Vol 9, Num 20 :: 2010.11.05 — 2010.11.18
A few years ago, my family traveled to Japan. When the last day arrived, we were reluctant to leave the tropical island. Standing on the shore of the East China Sea, my husband urged me to take a long last look. “After all,” he insisted, “we will probably never return to this place.”
So I stopped what I was doing and carefully examined the exotic scene: the green moss-covered coral reefs, the grey blue water stretching as far as I could see, the sea shells littering the white sand. I took a deep breath and concentrated…this was my last glimpse of Okinawa.
Last moments are meant to be savored because they may never happen again. But all too often last moments have a way of sneaking up on us. We don’t realize they are the “last” until they are gone.
In 1998, my dad died of a heart attack at the age of 60. His death stunned my family. There were no last moments. No last chances to say good-bye, to tell him how much we loved him. He was with us one moment and gone the next. Even when I try to remember the last time I spoke to him, the exact words are not clear. It was one of those ordinary conversations, and I did not appreciate it until it was past. My last moments with my dad were in a hospital room, when he was already gone.
The gospels record the last moments of Jesus’ time on earth. For the disciples, the moments leading up to Jesus’ death on the cross were marked by shame and fear. I am sure the disciples remember those hours with regret. Why did they fall asleep during those last moments in the garden? Couldn’t they have remained alert in his time of need? I am sure that Peter probably played over and over those last hours before the crucifixion. He may have recalled in excruciating detail each denial of His Savior. The Bible says that three times he denied knowing Jesus. Three times!
I am sure the disciples wished those last moments had been different — that they could have stood up for Jesus, testified on his behalf, carried the cross, waited while he breathed his final breath. But they did not. Their last moments with Jesus were not proud ones.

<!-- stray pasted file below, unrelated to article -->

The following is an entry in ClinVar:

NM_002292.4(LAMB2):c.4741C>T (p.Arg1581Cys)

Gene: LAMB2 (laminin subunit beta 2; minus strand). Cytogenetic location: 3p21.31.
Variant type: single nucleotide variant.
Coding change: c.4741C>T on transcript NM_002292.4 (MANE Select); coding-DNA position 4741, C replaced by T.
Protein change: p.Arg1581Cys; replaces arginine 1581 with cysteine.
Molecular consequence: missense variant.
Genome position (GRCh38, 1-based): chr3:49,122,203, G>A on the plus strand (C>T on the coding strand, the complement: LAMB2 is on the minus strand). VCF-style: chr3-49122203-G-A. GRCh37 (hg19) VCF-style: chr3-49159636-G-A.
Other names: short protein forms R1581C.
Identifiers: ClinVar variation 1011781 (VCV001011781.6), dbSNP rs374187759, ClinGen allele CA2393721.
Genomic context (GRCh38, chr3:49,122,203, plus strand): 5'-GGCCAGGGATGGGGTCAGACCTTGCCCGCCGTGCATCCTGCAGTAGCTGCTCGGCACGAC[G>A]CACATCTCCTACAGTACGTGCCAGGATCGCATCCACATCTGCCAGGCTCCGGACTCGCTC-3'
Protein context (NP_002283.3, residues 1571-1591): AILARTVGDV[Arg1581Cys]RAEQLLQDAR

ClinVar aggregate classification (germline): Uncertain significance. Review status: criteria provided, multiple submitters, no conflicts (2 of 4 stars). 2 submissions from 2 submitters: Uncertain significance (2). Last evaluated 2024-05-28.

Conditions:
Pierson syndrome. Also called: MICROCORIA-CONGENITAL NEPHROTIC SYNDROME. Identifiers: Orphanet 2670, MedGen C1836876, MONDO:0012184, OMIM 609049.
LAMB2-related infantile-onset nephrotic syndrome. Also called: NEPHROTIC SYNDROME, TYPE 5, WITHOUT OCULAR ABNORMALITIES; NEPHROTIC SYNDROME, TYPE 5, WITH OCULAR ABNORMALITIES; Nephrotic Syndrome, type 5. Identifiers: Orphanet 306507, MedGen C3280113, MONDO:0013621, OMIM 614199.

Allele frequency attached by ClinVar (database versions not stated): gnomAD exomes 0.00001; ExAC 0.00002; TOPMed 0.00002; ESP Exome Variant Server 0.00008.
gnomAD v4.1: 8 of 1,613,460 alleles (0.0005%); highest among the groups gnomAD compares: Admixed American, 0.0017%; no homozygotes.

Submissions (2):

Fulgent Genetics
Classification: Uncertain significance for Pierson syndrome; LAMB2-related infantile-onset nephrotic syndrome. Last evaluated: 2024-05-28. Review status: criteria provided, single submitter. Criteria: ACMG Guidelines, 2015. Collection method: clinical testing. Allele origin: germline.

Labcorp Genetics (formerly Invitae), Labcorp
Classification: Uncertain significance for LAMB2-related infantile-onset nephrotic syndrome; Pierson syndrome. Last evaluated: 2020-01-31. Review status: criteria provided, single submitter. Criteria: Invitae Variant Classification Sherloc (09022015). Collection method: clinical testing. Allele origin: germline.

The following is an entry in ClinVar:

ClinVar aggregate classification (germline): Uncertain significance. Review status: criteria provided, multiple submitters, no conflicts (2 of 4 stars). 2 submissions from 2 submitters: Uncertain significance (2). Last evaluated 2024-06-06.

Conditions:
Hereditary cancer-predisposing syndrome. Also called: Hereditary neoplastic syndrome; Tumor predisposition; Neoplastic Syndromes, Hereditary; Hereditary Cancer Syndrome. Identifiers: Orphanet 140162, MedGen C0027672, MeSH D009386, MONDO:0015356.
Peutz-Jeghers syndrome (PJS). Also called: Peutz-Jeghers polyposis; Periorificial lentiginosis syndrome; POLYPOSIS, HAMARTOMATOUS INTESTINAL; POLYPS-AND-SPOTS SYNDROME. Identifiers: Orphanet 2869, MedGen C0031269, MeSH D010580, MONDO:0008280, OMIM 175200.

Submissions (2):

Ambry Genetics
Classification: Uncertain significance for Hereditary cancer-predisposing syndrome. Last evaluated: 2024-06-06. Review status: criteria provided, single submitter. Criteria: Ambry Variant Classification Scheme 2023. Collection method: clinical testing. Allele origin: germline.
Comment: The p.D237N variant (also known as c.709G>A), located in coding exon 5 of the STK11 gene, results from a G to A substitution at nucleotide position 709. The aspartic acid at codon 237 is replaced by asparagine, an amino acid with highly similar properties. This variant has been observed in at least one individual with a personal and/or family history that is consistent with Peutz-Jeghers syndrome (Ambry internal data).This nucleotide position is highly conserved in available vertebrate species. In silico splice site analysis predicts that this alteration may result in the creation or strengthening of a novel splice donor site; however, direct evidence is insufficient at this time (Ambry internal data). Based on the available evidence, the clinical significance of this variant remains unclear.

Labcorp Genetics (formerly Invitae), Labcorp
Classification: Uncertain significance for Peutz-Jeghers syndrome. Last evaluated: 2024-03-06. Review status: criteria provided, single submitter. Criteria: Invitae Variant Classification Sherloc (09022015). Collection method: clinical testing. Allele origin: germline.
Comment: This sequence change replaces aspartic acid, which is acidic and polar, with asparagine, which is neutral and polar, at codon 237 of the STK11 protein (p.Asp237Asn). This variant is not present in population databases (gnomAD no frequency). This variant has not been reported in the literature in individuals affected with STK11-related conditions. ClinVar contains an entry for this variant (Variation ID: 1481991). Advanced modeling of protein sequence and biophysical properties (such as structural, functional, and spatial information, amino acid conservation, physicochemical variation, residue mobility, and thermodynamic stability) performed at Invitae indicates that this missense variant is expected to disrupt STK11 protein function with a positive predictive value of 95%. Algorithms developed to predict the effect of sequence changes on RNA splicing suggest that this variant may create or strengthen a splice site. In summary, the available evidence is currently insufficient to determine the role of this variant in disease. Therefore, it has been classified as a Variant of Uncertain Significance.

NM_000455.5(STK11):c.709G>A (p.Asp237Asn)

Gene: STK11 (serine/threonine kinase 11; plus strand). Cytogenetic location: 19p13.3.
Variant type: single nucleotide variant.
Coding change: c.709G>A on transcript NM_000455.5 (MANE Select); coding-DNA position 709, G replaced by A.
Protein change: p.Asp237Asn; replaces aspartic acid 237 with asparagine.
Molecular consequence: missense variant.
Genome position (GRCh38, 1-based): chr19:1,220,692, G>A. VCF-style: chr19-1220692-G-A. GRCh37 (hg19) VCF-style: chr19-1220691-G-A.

So imagine their joy a few days later when Jesus rose from the grave and walked up to them. In that one magnificent moment, those last moments of shame were erased! Here was their Savior, in all of His glory. They had one more chance, one more last time!
This interaction with the resurrected Jesus was not marked by shame and regret but by forgiveness and challenge. Jesus commissioned his followers, sending them forward. This was not the end, he seems to say, this is only the beginning. “Go, and make disciples!”
The day after my father died, I was searching for piano music to play at his funeral. He was our church pianist, and his all-time favorite hymn was the old gospel tune, “Victory in Jesus.” As I opened the piano bench to find the sheet music, I noticed a bright yellow note he had placed on top of his hymn book. He had written these words: “My Hope Is in the Lord!”
My last moments of sadness were suddenly transformed by a convicting sense of peace. It was as if he reminded me, just as Jesus’ disciples had been told, “Don’t look for me here — I am risen!”
When I visit my dad’s gravesite — and I don’t go very often — I tend to focus too much on his death and my loss. Instead, I try to remember my dad when I look at an amazing sunrise or when the fall leaves show off their spectacular colors. I speak to him when I’m driving or when I hear one of his favorite hymns on the radio.
He is not here — he is risen!